Suitable hydrocarbon gels which can be employed in accordance with the present invention are those gels formed when a hydrocarbon liquid such as kerosene is combined with metallic soaps, polyisobutylene, polyalkyl stryene, polyisobutyl acrylate, polyisobutyl methacrylate and aluminum soaps.
High viscosity water and hydrocarbon foams can be employed which are formed by mixing water or a liquid hydrocarbon with a suitable surfactant and forming a high viscosity foam therefrom in a conventional manner utilizing an inert gas such as nitrogen.
High viscosity hydrocarbon-in-water or water-in-hydrocarbon emulsions are particularly suitable for carrying out the method of the present invention. Such emulsions can be formed by combining water gelled with a gelling agent such as hydroxyethyl cellulose with an emulsifier and a hydrocarbon liquid such as crude oil. As will be understood, many other highly viscous fluids can be employed in accordance with the present invention so long as such fluids are pumpable and exhibit viscosity properties suitable for holding the hardenable liquid in the fractures to be propped. In addition, the highly viscous fluid utilized must be capable of breaking, i.e., reverting to a relatively low viscosity fluid after a time period sufficient for the hardenable liquid to set so that the highly viscous fluid can be recovered from the formation. A variety of chemicals can be utilized which when added to the highly viscous fluid cause it to break after a period of time, or the highly viscous fluid used can be of a nature such that it breaks naturally after a period of time or is broken after a period of time by heat transferred to the fluid from the formation, contact with salt water in the formation, etc.
Any of a variety of hardenable liquids can be used in accordance with the method of the present invention so long as the liquid sets in a relatively short time, has sufficient compressive strength to prop the fractures after setting and is compatible with the highly viscous fluid used, i.e., does not cause the highly viscous fluid to break prematurely. Examples of such hardenable fluids are resins, plastics, epoxies and cement compositions. Of these, cement compositions are most preferred.
A particularly suitable cement composition is one formed of densified API Class A Portland Cement, 20 to 40 mesh (U.S. Sieve Series) sand present in the composition in an amount of about 20% by weight of dry densified cement, a set time accelerator such as sodium chloride present in the composition in an amount of about 12% by weight of dry cement, a friction reducer present in an amount of about 2% by weight of dry cement and water present in an amount sufficient to form the composition into a pumpable slurry.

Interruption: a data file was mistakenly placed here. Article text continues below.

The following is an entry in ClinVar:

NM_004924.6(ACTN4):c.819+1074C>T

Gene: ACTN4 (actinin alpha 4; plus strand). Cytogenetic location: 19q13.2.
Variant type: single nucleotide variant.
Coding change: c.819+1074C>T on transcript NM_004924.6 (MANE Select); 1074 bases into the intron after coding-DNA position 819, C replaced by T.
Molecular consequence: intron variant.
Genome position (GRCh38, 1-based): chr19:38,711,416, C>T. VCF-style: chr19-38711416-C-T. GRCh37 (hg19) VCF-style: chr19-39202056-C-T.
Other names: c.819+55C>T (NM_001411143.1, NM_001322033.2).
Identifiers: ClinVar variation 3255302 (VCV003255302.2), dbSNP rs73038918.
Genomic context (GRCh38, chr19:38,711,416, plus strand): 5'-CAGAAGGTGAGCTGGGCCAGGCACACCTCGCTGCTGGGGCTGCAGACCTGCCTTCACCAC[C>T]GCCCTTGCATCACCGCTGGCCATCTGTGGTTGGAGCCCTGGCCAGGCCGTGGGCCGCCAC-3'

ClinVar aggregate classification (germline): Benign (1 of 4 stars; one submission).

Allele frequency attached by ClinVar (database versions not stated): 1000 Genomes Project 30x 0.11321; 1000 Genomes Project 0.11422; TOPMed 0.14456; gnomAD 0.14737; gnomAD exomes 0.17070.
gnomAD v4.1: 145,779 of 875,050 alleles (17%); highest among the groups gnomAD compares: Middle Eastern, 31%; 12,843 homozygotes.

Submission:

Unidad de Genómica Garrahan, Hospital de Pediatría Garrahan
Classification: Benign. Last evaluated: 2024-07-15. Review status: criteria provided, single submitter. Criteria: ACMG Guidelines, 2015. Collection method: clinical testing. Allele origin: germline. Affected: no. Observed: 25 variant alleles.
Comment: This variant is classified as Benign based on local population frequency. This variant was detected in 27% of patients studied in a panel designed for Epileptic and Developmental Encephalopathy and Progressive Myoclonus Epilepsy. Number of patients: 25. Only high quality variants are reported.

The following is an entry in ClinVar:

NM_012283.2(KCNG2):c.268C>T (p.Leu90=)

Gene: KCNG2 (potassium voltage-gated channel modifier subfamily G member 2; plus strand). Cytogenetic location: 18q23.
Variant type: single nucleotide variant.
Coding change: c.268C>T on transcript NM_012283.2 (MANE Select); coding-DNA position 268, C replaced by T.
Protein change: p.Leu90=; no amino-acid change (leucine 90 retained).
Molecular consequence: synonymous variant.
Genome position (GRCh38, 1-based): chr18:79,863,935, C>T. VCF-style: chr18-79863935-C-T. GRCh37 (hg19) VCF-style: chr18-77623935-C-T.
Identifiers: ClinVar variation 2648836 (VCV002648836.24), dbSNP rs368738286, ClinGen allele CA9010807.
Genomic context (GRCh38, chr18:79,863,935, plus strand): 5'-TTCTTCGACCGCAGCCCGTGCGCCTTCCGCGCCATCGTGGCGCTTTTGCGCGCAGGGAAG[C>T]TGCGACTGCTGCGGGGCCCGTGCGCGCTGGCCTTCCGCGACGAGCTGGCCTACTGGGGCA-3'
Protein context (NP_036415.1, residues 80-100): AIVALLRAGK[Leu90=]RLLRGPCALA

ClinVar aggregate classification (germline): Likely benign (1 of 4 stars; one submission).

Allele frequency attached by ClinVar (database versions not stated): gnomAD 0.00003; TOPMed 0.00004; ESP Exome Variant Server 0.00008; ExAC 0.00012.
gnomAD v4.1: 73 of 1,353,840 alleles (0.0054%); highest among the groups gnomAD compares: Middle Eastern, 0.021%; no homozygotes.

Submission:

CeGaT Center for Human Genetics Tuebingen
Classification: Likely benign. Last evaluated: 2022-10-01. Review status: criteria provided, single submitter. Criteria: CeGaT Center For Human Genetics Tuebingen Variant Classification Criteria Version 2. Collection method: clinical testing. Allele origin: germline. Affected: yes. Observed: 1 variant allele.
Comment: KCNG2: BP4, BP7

A preferred technique for carrying out the method of the present invention in a formation penetrated by a well bore whereby fractures are created in the formation and propped open to create flow channels therein is to first introduce a highly viscous fluid into the formation by pumping the fluid through the well bore at a rate sufficient to create and extend one or more fractures in the formation. As the highly viscous fluid is introduced into the formation slugs of the hardenable liquid utilized are intermittently introduced into the highly viscous fluid so that the slugs of hardenable liquid are carried into the fractures and held therein in spaced relationship by the highly viscous fluid. After a number of the slugs of hardenable liquid have been placed in the fractures, the pumping and introducing of the highly viscous fluid is terminated, but pressure is maintained on the formation so that the created fractures are held open and the slugs of hardenable liquid are held in a stationary position within the fractures and are permitted to set therein. The set slugs of hardenable liquid form spaced pillars within the fractures extending between the faces thereof so that when pressure is removed from the formation, i.e., the formation is produced, the pillars resist the overburden pressures exerted by the formation on the fractures and maintain the fractures in an open position. After the hardenable liquid has set the highly viscous fluid is allowed or caused to revert to a relatively low viscosity fluid so that it can be recovered from the formation, i.e., produced back from the formation along with formation fluids. Since the hard pillars formed in the fractures extend along the lengths thereof in spaced relationship, flow channels through which formation fluids can readily flow to the well bore are provided which are not readily plugged by paraffin, magnetite, salt or other precipitant or solid material formed within the formation.